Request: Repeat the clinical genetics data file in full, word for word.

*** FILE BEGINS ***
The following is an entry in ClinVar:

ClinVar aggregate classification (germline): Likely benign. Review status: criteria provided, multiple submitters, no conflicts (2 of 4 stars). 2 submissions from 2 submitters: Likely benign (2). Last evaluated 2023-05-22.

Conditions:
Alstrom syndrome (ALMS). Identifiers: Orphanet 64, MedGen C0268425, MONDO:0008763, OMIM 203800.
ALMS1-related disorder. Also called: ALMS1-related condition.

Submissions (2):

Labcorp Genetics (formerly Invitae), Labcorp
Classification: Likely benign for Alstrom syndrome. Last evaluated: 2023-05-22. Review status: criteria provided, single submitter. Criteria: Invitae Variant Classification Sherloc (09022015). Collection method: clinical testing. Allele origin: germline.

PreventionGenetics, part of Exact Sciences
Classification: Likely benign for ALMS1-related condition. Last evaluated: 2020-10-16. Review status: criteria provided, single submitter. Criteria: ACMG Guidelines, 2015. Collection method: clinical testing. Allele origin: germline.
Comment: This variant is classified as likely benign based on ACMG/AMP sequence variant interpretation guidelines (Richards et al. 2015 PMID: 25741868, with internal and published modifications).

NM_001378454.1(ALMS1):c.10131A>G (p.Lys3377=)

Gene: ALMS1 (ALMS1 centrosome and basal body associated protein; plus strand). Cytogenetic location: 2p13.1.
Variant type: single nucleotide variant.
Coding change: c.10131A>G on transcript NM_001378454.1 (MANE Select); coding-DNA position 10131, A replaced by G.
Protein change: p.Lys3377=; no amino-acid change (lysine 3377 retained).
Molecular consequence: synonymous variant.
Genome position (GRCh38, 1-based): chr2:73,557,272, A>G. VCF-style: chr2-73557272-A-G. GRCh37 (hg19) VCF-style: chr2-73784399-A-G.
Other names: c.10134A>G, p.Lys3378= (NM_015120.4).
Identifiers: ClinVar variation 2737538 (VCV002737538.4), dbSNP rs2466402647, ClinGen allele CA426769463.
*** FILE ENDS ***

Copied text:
The following is an entry in ClinVar:

ClinVar aggregate classification (germline): Likely benign. Review status: criteria provided, multiple submitters, no conflicts (2 of 4 stars). 2 submissions from 2 submitters: Likely benign (2). Last evaluated 2023-05-22.

Conditions:
Alstrom syndrome (ALMS). Identifiers: Orphanet 64, MedGen C0268425, MONDO:0008763, OMIM 203800.
ALMS1-related disorder. Also called: ALMS1-related condition.

Submissions (2):

Labcorp Genetics (formerly Invitae), Labcorp
Classification: Likely benign for Alstrom syndrome. Last evaluated: 2023-05-22. Review status: criteria provided, single submitter. Criteria: Invitae Variant Classification Sherloc (09022015). Collection method: clinical testing. Allele origin: germline.

PreventionGenetics, part of Exact Sciences
Classification: Likely benign for ALMS1-related condition. Last evaluated: 2020-10-16. Review status: criteria provided, single submitter. Criteria: ACMG Guidelines, 2015. Collection method: clinical testing. Allele origin: germline.
Comment: This variant is classified as likely benign based on ACMG/AMP sequence variant interpretation guidelines (Richards et al. 2015 PMID: 25741868, with internal and published modifications).

NM_001378454.1(ALMS1):c.10131A>G (p.Lys3377=)

Gene: ALMS1 (ALMS1 centrosome and basal body associated protein; plus strand). Cytogenetic location: 2p13.1.
Variant type: single nucleotide variant.
Coding change: c.10131A>G on transcript NM_001378454.1 (MANE Select); coding-DNA position 10131, A replaced by G.
Protein change: p.Lys3377=; no amino-acid change (lysine 3377 retained).
Molecular consequence: synonymous variant.
Genome position (GRCh38, 1-based): chr2:73,557,272, A>G. VCF-style: chr2-73557272-A-G. GRCh37 (hg19) VCF-style: chr2-73784399-A-G.
Other names: c.10134A>G, p.Lys3378= (NM_015120.4).
Identifiers: ClinVar variation 2737538 (VCV002737538.4), dbSNP rs2466402647, ClinGen allele CA426769463.